“Video killed the radio star; In my mind and in my car, We can’t rewind; we’ve gone too far. – “Video Killed The Radio Star.” The Buggles (1980)
You are probably wondering what a hit from decades ago has to do with today’s supply chains?
Before answering that question, let’s get over the shock that the song is from 41 years ago. Composure regained, the parallel between the song and today’s supply chain came up after reading the recent c|net article “Your online shopping broke the world’s supply chain.”
According to the article, people went on the Internet and filled their online shopping carts with the distractions and pleasures they wanted at a record level because of the pandemic.
In a relatively short period, issues with fulfilling the unprecedented order activity caused significant problems—our article on Peloton and their struggle with port congestions is one example.
But here is the thing; even though we can all agree that the pandemic was an unprecedented event, could we have been better prepared to address the increase in demand?
Close to the Edge
According to statistics, in the ten years leading up to the pandemic, eCommerce’s year-over-year growth rate in the U.S. never went below 13%.
In the context of the above number, the increase of 20% in online business between 2019 and 2020 reported by c|net makes one wonder how close we were operating to the edge before the pandemic. In other words, was the way we structured our supply chains an accident waiting to happen?
Bring It Home
Rather than focusing on what we could have or should have done to build more resilient supply chains, the pressing question today is what we should be doing to address the challenges we are facing from now on?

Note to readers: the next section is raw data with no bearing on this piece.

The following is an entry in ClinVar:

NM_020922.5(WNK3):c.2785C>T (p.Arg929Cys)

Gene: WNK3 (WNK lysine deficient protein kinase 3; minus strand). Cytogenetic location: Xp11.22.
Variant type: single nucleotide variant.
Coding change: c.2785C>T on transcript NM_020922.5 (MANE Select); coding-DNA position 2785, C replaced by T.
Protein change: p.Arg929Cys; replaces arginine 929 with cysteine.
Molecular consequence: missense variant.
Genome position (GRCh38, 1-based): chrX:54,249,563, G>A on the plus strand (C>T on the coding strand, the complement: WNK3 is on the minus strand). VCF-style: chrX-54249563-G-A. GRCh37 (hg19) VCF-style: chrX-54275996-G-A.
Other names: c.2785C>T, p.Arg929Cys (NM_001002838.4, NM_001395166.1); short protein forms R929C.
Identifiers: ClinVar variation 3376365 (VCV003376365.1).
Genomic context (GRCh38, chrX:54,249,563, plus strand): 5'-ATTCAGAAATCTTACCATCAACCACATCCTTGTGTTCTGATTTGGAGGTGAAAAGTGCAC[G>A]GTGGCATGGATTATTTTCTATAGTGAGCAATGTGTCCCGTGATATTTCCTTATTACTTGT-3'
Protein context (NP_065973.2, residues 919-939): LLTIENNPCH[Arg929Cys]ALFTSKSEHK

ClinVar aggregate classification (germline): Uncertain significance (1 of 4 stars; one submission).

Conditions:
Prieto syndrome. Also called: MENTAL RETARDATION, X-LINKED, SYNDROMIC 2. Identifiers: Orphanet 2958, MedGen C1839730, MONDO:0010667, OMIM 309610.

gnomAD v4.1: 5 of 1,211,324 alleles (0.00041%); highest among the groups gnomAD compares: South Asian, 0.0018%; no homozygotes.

Reading reports indicating that shipping times from Asia to the United States have nearly doubled (69 days) is a call to action. The fact that freight costs have tripled over the past year means that we must take action now.
“We’ve let supply chains not only go overseas but become concentrated in one place where they’re not resilient.” – Celeste Drake, Made in America Office
Recognizing the vulnerabilities of inflexible, over-extended-over-taxed global supply chains, the U.S. government wants to shorten and simplify its supply chain. To be more precise, the new Made in America office headed by Celeste Drake will begin to enforce “government standards about spending more taxpayer money at home” to the tune of $600 billion. With half of that hefty sum spent on manufactured products, the office hopes to encourage an increase in U.S.-based manufacturing.
What may come as a surprise to some is that the U.S. government’s efforts to repatriate manufacturing aligns with what a growing number of private sector companies are looking to do.
Our earlier reference to Peloton is worth noting as they are one of many companies looking to repatriate some of its manufacturing back to the United States.
Reimagining Our Supply Chains
While the pandemic may not have completely killed the global supply chain, it has caused us to rethink or reimagine them.
Of course, as more organizations look to move from the stopgap measures they used during the peak of the pandemic to a more resilient localized supply model, they should also do so in anticipation of the next inevitable global crisis—whatever form it will take.